OPUS TIMI-16 trial

This was the main population for this study. 924 Caucasian patients were recruited within the genetics sub-study from the OPUS-TIMI 16 trial of the oral platelet glycoprotein IIb/IIIa antagonist Orbofiban [33]. Patients were recruited from 888 hospitals in 29 countries around the world. Patients received aspirin and were randomised to receive: (A) 50 mg of orbofiban daily, (B) 50 mg of orbofiban twice daily for 30 days followed by 30 mg orbofiban twice daily, or (C) a placebo. The primary composite endpoint was myocardial infarction, recurrent ischaemia requiring rehospitilisation, urgent revascularisation, stroke and/or death. Inclusion criteria for OPUS trial: patients with acute coronary syndromes defined as ischaemic chest pain at rest within 72 hours of randomisation, associated with positive cardiac markers, electrocardiographic changes, or prior cardiovascular disease.

602 of the patients presented with MI and 412 with unstable angina. WBC count and platelet count data at baseline were available for 732 patients. C-reactive protein and fibrinogen levels were measured in 297 OPUS TIMI-16 patients.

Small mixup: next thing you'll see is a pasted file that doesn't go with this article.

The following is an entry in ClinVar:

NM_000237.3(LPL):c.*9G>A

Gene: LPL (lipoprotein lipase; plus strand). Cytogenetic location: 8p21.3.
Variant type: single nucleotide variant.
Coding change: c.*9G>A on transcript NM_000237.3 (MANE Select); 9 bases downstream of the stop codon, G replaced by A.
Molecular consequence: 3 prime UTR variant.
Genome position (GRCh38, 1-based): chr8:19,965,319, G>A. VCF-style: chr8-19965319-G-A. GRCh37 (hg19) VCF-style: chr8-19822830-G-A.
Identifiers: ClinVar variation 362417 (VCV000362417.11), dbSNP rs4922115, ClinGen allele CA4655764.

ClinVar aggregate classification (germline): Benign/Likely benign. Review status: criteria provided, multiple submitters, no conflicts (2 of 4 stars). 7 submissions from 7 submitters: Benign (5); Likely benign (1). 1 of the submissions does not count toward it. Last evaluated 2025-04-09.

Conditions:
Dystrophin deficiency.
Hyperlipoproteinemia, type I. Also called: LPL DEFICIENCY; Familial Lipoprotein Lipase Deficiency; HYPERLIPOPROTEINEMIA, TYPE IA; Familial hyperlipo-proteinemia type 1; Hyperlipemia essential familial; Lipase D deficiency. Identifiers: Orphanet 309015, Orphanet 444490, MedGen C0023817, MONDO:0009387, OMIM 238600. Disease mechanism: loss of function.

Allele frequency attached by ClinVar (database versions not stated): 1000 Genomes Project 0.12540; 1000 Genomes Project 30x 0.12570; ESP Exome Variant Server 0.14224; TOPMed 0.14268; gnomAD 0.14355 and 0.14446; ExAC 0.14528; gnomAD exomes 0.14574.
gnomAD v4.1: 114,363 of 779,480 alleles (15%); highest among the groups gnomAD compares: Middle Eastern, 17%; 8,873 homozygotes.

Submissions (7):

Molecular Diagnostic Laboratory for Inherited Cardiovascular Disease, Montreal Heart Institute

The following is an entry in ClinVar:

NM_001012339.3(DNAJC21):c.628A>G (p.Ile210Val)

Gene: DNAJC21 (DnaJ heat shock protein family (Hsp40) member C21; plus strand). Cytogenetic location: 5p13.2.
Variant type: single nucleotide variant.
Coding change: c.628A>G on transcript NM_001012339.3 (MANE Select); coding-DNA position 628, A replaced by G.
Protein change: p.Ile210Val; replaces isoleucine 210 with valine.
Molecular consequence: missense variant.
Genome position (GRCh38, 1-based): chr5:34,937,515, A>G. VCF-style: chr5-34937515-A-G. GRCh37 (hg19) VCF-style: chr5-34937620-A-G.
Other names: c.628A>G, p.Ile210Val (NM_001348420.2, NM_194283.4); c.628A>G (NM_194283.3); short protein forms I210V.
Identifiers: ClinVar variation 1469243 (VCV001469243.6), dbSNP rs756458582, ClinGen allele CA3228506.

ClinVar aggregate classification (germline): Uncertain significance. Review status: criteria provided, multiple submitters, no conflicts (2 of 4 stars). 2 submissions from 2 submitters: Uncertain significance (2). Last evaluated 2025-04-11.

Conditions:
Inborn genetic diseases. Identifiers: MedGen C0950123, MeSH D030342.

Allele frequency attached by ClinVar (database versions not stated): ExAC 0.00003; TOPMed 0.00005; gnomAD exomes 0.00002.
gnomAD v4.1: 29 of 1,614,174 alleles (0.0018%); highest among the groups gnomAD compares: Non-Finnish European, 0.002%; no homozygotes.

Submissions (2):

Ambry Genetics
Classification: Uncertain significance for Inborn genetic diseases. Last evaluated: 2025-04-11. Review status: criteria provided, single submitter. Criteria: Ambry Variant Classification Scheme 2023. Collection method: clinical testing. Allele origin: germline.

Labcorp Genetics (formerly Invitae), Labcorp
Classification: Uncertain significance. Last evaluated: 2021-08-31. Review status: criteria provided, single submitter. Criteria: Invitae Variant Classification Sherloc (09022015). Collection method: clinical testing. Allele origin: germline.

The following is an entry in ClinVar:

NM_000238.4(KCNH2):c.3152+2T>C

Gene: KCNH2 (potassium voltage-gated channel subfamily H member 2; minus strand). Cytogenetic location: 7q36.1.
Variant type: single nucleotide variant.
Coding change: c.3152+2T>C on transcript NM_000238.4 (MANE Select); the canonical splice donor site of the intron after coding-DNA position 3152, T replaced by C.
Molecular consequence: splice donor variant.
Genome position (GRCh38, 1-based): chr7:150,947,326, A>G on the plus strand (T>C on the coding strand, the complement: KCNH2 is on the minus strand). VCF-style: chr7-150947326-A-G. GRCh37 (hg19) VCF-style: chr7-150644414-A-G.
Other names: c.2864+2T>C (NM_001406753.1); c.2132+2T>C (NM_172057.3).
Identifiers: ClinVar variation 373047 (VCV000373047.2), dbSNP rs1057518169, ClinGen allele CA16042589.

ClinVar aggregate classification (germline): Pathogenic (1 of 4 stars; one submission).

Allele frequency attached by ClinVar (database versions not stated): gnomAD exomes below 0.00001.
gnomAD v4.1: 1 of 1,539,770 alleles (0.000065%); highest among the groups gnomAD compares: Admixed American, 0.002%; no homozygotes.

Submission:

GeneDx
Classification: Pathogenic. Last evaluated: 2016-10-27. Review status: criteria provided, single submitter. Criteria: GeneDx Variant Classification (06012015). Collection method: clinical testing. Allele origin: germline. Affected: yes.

EXCITE trial

This second study population was studied in order to determine if any suggestive findings in the OPUS study were confirmed in coronary patients recruited with stable angina or ACS outside the immediate time of the acute event. 531 patients were recruited for the genetics sub-study from the EXCITE (Evaluation of oral Xemilofiban In Controlling Thrombotic Events) trial of the oral platelet glycoprotein IIb/IIIa antagonist Xemilofiban [34]. This phase 3 trial was a double-blind, randomised, placebo-controlled study conducted at 412 centers in North and South America, New Zealand, Europe, Israel, Australia, and South Africa. Patients were enrolled who had angiographic evidence of clinically significant coronary artery disease necessitating PTCR. 342 of the subjects presented with stable angina (SA) while the remainder presented with ACS (44 MI, 145 unstable angina).

Genotyping, cell counts and biochemical assays